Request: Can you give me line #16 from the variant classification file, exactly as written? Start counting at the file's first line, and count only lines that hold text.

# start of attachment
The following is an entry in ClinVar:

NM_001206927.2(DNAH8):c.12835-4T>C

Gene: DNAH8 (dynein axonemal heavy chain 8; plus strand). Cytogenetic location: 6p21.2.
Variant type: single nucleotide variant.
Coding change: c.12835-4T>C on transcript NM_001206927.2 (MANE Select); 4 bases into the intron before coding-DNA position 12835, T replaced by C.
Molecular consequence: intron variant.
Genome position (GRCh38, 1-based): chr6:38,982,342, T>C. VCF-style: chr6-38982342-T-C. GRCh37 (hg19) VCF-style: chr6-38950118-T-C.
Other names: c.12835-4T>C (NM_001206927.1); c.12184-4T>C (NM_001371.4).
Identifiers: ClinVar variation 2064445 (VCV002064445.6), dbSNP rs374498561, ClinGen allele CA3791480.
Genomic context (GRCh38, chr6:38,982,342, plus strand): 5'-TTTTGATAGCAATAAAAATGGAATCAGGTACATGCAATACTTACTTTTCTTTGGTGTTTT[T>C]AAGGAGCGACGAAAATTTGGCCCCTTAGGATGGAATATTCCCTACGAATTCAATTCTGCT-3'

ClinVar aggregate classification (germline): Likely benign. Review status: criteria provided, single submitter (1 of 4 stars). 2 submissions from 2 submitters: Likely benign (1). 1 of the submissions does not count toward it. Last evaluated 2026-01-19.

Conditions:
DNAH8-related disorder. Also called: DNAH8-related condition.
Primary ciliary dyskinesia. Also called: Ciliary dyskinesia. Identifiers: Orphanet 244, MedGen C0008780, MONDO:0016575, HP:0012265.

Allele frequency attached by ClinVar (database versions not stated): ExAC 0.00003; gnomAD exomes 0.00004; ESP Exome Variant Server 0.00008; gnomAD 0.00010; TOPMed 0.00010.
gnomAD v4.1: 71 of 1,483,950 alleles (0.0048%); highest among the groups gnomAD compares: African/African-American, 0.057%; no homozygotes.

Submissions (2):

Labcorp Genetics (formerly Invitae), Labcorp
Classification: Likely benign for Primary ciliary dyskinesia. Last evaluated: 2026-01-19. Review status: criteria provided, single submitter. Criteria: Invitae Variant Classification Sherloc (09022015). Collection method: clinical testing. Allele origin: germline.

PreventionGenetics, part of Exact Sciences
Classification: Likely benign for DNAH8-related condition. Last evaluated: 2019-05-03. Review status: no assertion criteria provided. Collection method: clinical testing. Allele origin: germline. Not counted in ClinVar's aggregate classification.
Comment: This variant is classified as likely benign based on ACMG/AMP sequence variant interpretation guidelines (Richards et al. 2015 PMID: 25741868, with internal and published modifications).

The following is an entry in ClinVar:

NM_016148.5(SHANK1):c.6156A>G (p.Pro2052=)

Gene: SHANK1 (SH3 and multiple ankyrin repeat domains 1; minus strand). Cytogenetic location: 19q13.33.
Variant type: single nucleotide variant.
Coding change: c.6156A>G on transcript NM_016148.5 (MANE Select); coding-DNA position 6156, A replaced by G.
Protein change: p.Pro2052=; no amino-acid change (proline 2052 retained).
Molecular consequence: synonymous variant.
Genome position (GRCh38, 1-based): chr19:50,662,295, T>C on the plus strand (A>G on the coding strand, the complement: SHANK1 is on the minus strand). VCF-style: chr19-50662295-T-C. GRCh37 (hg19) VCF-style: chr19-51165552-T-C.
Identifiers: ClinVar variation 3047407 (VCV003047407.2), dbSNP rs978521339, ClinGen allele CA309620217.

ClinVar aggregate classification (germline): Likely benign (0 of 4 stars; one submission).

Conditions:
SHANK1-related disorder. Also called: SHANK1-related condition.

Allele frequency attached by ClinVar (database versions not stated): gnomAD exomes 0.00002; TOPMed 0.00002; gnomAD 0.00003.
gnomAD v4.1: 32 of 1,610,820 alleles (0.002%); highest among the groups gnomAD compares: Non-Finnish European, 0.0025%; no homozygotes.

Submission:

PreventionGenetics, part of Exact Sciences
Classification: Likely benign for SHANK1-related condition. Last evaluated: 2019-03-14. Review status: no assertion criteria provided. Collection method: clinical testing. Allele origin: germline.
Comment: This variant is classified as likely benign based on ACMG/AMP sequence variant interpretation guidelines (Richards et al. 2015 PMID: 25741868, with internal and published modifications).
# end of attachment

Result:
gnomAD v4.1: 71 of 1,483,950 alleles (0.0048%); highest among the groups gnomAD compares: African/African-American, 0.057%; no homozygotes.